The ranks of foreign-exchange traders are rapidly thinning as a probe into alleged manipulation of benchmark rates widens and pressure mounts on the industry to reduce costs.
Bloomberg reports that more than 30 traders from 11 firms have been fired, suspended, taken leaves of absence or retired since October, when regulators said they were investigating the market, according to data compiled by Bloomberg.
Barclays and UBS have been the worst-hit, each suspending at least half a dozen employees, the data show.
'That’s a considerable percentage of the workforce', said Brad Bechtel, managing director at Faros Trading in who estimated the world’s largest banks have 80 to 160 voice traders for spot rates in the currencies market. 'That explains the lack of liquidity in the market, and why what would normally be considered a small trade can actually push the market around more than normal'.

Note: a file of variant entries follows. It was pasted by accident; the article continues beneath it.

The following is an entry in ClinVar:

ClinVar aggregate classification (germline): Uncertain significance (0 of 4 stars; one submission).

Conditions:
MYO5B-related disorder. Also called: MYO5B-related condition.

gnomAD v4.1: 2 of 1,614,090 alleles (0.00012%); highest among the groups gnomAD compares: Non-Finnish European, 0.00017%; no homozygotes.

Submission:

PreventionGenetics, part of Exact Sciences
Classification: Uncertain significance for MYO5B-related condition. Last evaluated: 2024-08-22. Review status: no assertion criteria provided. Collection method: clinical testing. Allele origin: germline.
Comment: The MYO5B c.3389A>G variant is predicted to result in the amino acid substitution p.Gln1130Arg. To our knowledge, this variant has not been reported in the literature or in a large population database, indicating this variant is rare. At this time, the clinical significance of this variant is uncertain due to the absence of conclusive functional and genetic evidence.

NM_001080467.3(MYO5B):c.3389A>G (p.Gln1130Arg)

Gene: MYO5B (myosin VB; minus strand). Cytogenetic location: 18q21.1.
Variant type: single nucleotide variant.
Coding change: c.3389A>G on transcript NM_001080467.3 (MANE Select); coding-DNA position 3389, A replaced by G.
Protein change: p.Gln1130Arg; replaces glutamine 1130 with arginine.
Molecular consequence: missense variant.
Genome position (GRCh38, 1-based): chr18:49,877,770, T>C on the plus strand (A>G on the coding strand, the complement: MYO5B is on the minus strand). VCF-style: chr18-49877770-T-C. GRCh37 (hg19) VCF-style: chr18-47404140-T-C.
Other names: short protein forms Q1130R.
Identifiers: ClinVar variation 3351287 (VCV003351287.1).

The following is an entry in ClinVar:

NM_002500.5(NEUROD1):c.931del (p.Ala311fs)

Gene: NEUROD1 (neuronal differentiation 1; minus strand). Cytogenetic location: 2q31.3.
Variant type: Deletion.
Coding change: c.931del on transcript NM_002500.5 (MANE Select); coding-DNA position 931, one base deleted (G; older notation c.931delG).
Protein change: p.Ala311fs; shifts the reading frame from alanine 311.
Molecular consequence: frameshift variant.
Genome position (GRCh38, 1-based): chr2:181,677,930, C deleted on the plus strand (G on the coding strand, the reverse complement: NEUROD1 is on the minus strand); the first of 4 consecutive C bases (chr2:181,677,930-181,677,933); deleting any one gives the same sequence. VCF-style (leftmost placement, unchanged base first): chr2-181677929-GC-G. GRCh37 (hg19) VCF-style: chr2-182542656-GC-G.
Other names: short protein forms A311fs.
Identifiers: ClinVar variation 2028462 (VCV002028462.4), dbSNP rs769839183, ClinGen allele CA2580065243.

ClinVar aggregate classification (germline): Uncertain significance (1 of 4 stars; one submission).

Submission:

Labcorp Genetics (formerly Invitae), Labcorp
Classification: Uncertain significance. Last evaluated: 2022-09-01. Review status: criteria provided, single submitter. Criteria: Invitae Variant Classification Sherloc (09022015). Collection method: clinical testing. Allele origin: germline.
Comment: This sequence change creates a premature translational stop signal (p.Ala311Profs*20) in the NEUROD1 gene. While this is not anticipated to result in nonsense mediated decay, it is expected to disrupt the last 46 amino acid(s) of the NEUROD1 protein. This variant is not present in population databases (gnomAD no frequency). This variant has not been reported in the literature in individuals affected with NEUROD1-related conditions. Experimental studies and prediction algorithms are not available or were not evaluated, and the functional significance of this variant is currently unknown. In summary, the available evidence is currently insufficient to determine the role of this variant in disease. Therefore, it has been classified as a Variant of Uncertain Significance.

Regulators around the world are investigating allegations traders colluded to rig key foreign-exchange benchmarks used by investors and companies by pushing through trades before and during the 60-second windows when the WM/Reuters rates are set. At the same time, banks are trying to fight shrinking margins by replacing humans with computers, accelerating a longer-term shift in trading onto electronic platforms.
About 200 traders at smaller firms focus on spot exchange rates, Bechtel estimated in an e-mail.
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